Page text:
Final Nest Box Update 8.22.17

The nesting season on our bluebird trail is officially over. There has been no recent activity in any of our six nest boxes. Three species of bird utilized the nest boxes. The last nest, a house wren nest, fledged 1 bird during the second week of August.

House wrens were the most successful species with a total of 11 fledglings. Carolina chickadees fledged 9 birds this year. Bluebirds were way down at only 3 fledged.

This has been the the worst year, by far, for bluebirds. And, it was the first year house wrens successfully nested in our nest boxes. As mentioned, they fledged 11 young.

Birds Fledged Since 2012

             2012    2013    2014    2015    2016    2017     Total

EABL        20       20        27       18        19         3            107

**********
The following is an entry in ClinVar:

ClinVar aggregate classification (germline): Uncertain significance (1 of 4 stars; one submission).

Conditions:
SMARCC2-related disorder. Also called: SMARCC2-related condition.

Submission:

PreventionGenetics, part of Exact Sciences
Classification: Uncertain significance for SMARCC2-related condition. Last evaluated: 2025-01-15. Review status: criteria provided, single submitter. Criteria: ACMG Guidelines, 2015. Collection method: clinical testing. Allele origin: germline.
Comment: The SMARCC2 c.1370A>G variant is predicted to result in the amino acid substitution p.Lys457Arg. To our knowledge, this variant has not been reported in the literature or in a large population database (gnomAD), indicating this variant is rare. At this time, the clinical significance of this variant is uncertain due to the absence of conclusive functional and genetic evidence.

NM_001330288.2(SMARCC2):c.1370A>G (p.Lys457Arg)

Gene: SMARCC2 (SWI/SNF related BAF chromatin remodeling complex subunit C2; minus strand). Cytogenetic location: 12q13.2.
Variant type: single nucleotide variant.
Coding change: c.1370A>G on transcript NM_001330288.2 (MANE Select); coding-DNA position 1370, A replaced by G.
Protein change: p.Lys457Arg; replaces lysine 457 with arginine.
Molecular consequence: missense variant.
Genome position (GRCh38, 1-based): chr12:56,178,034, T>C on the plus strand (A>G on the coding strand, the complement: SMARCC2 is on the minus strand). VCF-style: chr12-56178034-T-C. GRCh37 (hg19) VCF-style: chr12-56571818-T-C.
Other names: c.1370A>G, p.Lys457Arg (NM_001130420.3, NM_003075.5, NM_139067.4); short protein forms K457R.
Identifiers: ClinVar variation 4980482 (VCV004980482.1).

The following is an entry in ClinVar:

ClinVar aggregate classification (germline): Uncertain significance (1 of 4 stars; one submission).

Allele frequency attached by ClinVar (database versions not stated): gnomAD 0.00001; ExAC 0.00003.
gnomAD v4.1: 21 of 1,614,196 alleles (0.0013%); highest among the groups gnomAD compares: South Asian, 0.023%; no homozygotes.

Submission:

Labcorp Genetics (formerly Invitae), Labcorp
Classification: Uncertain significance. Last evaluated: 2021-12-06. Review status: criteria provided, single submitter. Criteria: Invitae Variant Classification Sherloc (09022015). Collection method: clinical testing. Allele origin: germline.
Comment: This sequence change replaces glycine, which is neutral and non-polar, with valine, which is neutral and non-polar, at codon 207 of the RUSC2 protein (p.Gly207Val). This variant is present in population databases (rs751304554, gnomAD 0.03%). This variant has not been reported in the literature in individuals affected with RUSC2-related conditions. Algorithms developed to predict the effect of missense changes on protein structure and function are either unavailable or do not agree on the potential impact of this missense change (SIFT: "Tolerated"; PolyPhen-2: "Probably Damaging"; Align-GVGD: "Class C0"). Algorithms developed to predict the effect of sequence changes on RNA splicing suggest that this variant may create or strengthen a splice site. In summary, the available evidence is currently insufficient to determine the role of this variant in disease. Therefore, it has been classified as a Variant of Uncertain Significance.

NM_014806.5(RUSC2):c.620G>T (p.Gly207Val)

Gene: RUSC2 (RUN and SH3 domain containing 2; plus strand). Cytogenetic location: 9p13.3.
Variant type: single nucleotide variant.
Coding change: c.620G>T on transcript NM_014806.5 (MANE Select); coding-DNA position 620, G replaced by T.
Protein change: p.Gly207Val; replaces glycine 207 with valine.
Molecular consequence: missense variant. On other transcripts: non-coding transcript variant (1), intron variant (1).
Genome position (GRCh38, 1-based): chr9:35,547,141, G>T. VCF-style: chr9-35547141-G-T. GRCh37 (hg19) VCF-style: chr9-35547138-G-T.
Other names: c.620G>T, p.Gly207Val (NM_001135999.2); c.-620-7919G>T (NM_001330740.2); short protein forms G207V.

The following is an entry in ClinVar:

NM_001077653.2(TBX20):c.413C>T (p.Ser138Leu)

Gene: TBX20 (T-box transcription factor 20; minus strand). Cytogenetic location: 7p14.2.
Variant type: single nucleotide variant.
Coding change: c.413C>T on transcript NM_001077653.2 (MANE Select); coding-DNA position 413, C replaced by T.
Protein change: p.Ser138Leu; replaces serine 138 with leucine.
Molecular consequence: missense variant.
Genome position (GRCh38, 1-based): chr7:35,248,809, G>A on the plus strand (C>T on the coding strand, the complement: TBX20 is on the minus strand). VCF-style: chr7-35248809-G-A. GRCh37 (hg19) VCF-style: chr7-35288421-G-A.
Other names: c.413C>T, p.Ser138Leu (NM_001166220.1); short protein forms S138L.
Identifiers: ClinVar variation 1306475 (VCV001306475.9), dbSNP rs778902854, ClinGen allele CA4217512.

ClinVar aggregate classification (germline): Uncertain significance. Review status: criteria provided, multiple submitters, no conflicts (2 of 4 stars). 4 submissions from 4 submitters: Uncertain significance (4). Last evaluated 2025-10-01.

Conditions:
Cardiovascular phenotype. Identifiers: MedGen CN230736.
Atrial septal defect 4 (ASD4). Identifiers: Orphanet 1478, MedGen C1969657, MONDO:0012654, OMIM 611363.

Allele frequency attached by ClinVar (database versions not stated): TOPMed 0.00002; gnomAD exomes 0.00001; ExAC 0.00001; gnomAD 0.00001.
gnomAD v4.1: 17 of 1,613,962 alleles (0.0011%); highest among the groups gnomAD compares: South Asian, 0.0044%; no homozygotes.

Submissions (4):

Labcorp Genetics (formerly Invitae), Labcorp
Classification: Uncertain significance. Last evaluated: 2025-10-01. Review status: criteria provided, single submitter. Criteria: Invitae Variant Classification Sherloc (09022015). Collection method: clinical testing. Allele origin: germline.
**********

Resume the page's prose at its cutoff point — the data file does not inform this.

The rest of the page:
CACH        6        13         6         4           6         9             44

HOWR      0         0         0         0          0        11             11

Total        26        33        33        22        25       23          162

EABL=eastern bluebird CACH=Carolina chickadee HOWR=house wren

Our bluebird trail has averaged 27 birds a year.

Eastern bluebirds averaged about 17.8 fledged birds per year.

Carolina chickadees averaged about 7.3 per year.

House wrens averaged about 1.8 per year.

Looking at the table above you can see that bluebird numbers are way down this year, while house wrens have increased. I attribute the shift in numbers to habitat change and construction here at the Museum. Bluebirds prefer open habitat in which to nest. Two of the sites which had traditionally been used by bluebirds over the years have grown over from field or meadow into dense shrub. And, it was necessary to move two nest boxes due to construction projects here at the Museum. The only sites available for the move were edge sites with shrubbery up against woodland. House wrens prefer edge or shrub habitat in which to nest. Their breeding success reflects the habitat change and placement of the nest boxes.

House wren atop nest box.

Leave a Reply